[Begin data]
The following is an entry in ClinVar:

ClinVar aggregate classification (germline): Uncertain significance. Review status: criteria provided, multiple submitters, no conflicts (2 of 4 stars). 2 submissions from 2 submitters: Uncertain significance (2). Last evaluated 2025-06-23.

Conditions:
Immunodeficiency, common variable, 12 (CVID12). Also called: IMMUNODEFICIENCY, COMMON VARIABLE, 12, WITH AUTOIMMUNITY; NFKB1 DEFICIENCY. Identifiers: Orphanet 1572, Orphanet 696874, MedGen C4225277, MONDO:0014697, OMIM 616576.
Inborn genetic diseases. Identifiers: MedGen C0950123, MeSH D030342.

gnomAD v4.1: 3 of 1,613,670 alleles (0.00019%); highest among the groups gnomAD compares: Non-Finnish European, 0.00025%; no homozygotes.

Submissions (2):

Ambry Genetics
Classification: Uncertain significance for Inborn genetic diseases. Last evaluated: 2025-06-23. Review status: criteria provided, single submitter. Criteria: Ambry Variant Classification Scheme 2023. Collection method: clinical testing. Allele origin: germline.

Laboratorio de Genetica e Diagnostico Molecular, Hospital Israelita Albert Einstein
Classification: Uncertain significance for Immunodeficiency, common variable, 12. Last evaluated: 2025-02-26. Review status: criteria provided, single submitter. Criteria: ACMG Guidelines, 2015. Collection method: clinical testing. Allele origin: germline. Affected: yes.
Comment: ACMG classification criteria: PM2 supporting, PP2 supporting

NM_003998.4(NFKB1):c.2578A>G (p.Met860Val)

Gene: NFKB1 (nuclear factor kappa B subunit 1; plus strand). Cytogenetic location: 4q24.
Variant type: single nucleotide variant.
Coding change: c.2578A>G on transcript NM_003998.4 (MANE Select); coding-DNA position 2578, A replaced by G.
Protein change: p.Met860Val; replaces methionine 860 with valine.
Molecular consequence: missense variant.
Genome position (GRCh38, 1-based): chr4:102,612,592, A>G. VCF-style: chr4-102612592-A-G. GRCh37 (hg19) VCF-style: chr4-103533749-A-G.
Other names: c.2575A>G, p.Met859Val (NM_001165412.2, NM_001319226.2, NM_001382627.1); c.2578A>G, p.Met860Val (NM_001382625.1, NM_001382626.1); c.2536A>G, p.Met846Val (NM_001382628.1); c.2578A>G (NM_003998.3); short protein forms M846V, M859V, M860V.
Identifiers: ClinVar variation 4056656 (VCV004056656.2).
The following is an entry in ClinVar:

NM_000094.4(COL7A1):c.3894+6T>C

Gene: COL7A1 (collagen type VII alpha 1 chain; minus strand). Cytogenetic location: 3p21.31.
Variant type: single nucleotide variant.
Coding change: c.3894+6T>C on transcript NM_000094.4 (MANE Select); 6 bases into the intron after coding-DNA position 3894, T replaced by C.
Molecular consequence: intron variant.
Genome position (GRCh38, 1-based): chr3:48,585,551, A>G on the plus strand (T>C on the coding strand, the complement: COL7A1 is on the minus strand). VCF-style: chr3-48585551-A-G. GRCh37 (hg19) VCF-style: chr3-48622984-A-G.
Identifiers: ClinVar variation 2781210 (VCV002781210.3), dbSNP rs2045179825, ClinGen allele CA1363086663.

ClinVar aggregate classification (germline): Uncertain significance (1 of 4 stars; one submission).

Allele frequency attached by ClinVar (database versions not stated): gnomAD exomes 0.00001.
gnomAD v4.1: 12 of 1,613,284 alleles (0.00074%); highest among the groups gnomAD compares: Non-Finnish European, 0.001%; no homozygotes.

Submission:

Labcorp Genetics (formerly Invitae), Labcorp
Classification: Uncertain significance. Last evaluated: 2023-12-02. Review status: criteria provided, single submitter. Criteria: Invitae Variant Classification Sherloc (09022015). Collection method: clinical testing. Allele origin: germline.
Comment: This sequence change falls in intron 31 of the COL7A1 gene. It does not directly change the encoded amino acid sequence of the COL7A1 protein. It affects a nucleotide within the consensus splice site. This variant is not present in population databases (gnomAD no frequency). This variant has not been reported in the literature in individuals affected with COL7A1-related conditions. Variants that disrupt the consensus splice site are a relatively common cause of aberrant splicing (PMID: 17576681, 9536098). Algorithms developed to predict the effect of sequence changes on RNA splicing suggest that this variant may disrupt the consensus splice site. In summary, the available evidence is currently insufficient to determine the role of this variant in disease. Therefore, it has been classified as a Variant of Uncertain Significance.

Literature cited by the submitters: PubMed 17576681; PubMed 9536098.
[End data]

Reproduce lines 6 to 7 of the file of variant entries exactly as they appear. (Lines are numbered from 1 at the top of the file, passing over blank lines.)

gnomAD v4.1: 3 of 1,613,670 alleles (0.00019%); highest among the groups gnomAD compares: Non-Finnish European, 0.00025%; no homozygotes.

Submissions (2):